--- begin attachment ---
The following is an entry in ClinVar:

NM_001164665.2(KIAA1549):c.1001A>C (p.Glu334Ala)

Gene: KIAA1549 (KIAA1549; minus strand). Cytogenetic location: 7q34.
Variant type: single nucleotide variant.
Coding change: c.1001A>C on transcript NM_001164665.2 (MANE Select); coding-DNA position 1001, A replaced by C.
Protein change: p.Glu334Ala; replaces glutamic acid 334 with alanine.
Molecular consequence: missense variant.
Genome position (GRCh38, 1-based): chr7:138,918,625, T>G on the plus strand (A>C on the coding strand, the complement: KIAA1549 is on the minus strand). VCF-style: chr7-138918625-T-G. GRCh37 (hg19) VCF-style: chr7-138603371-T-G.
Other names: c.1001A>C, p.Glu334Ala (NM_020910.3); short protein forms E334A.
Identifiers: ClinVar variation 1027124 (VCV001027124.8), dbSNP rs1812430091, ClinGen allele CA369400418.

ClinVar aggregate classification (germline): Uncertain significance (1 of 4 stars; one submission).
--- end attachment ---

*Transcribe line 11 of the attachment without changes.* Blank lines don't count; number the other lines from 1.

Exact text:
ClinVar aggregate classification (germline): Uncertain significance (1 of 4 stars; one submission).